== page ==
I awoke this morning at my cousin’s house in Dallas, Texas. I laid on a vintage maroon sofa with suede-like upholstery. Charlie the dog laid at my foot, or more accurately, on top of a cushion that was on top of my feet. I stretched my arms behind my head and let out a deep sigh, or groan, and readjusted the single throw pillow to a forty five degree angle to prop my head up on the arm of the couch, a move to guard against falling back asleep. Waking up at 4:00 AM was not at the top of my list of ways to start any day, but redemption lay in the fact that I was waking up to catch an early morning flight to Los Angeles.
I looked around at my surroundings, barely illuminated by the kitchen stove light. My laptop, a pack of open Marlboro’s, the ashtray with several compacted stubs, a one hitter, and a pint glass with a swig of water lay on the glass coffee table. The large flat screen television maintained a presiding presence in the room and was flanked by skateboards mounted to the walls. Several open faced motorcycle helmets were hung near the stove, with one laying on a pile of books on the floor, which told me it was more than for show. The refrigerator was plastered with brewery signs and paraphernalia. Three wine bottles rested in a neat row below three coffee mugs hanging above on metallic hooks. I took in these details, noting not just their presence, but what they meant, what they represented. The contents of my cousin’s house were indications of a life, and not just any life, but his life. These details, along with memories, made up the symbolic image that he called home. I was given the opportunity to share that, however so briefly, and as I have a tendency to do, imagined how life was lived there. I used these details and the memories from the experiences from the last two days to create this thought experiment. More than any specific mental movie, I came away feeling closer to this place and this person. A stirring from his bedroom pulled me back into reality. “Shit, I do not want to get my ass up right now” returned as the dominating thought for the moment.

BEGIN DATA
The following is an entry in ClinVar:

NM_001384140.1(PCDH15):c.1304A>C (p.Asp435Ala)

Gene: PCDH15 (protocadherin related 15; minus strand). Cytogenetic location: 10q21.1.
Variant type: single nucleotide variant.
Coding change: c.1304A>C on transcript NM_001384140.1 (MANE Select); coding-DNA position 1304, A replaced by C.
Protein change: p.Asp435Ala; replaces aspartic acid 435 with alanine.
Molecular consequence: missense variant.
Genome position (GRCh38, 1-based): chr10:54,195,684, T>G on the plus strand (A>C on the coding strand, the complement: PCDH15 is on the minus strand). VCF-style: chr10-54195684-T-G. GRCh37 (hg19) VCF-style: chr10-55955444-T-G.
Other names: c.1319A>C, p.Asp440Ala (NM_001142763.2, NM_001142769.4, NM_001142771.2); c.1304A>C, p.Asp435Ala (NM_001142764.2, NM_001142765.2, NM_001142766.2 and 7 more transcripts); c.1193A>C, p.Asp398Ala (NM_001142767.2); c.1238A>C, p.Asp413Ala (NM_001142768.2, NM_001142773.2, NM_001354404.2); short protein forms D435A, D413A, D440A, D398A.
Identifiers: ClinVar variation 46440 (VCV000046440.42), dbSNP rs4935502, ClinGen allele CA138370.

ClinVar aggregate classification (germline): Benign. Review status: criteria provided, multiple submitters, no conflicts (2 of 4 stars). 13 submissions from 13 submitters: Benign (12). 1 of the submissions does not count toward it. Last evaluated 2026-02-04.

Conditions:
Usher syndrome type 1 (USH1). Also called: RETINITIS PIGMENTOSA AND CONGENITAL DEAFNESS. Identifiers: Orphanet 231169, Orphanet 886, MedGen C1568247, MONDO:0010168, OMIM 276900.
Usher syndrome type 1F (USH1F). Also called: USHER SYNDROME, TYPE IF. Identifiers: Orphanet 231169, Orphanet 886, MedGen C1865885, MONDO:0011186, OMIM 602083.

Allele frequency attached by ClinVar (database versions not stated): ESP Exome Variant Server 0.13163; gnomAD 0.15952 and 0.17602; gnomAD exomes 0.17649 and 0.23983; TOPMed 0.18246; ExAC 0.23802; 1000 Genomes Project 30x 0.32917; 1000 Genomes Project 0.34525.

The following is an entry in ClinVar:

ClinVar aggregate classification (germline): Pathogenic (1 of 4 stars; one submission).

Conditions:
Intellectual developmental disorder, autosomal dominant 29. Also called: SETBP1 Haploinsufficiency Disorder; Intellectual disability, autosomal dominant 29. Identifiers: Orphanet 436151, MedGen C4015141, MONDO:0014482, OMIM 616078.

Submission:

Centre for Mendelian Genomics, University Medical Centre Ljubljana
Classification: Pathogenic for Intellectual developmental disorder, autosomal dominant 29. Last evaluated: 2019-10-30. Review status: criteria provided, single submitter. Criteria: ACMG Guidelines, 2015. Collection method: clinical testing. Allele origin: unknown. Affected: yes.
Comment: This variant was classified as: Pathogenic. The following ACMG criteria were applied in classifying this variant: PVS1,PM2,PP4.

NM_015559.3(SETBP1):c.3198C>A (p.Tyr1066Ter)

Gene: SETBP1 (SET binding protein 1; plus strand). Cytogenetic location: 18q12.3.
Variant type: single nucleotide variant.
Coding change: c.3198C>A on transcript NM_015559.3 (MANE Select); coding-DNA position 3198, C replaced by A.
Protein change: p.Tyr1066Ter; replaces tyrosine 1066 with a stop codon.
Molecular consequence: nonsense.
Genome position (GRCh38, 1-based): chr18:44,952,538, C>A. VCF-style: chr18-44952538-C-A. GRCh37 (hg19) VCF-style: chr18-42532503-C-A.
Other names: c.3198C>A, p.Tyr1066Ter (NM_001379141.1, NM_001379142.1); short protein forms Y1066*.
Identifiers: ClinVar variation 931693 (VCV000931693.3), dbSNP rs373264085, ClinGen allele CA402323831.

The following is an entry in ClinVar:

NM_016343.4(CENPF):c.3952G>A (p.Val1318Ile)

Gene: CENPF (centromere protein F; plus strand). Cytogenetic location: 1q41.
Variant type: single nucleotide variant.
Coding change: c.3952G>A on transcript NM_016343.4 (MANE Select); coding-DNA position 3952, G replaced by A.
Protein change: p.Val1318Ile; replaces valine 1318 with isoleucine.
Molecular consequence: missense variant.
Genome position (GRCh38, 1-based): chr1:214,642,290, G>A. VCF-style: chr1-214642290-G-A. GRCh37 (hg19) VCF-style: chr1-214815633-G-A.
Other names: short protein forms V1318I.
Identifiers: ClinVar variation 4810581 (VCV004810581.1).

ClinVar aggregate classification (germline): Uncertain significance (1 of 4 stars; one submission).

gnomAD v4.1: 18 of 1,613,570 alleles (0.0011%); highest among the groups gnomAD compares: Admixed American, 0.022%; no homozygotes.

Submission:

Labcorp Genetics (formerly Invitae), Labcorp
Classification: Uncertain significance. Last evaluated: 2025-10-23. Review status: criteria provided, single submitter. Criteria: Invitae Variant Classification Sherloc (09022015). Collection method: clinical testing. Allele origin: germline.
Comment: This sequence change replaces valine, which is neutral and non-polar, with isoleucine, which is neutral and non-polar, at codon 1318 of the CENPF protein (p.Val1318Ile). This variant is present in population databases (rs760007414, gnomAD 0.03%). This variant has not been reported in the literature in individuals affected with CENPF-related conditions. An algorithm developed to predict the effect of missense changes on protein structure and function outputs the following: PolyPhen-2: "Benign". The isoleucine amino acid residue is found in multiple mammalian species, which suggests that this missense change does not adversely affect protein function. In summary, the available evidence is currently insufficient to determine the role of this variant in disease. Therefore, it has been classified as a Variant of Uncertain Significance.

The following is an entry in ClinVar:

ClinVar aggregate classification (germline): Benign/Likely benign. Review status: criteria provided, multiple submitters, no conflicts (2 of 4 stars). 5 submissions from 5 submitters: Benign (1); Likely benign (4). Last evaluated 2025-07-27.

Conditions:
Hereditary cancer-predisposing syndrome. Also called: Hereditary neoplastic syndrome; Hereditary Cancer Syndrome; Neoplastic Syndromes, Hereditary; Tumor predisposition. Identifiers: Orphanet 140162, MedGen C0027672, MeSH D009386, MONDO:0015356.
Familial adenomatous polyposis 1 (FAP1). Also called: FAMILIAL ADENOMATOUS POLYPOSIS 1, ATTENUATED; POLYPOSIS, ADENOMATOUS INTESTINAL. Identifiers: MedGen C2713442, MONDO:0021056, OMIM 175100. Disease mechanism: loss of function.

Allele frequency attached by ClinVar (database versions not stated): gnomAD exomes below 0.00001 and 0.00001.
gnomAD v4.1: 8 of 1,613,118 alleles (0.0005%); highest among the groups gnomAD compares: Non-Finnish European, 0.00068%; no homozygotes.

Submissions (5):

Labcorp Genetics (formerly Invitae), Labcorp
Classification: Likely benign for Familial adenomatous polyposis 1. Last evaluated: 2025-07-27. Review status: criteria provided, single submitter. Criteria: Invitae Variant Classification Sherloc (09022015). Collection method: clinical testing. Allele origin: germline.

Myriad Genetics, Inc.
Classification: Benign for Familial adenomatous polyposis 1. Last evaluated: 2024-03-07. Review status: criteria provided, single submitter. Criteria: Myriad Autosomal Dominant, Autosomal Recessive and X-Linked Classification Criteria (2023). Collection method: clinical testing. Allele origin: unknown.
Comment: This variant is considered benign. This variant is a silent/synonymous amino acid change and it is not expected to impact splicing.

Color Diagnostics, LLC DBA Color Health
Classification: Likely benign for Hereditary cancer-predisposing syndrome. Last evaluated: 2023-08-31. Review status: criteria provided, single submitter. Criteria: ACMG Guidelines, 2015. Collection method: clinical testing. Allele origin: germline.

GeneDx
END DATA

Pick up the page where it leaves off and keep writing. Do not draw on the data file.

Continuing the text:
A sallow light seeped out of Josh’s bedroom door as I heard the bathroom door open and the clink of porcelain on porcelain. Relieved to have a few more minutes of laying on the couch, I continued to gaze around the room I had just spent the last two days and nights making my own personal bedroom. I can’t imagine it would win any awards for luxury or comfort, but I realized I was completely comfortable. My resistance to getting up wasn’t just because it was four in the fucking morning, but also because I felt at home. I found myself in yet another place that I would have liked to stay, but would inevitably be pulling myself away from and on towards the next destination.
That is something I love about traveling. It is the opportunity to share experiences and a place to call home with friends, family, and sometimes strangers. Home is the communal and mental space that we open up to share with one another. It is both something tangible and something symbolic. The essence of home, whatever the details of it may be, is the spirit of openness and sharing. That human connection is what can make any place feel like home.
So when Josh asked me: “Ready to roll?” after we were both dressed and sitting in groggy silence in the living room, I responded.
“Yeah, man. Ready as I’ll ever be. Time to move on to the next place to call home.”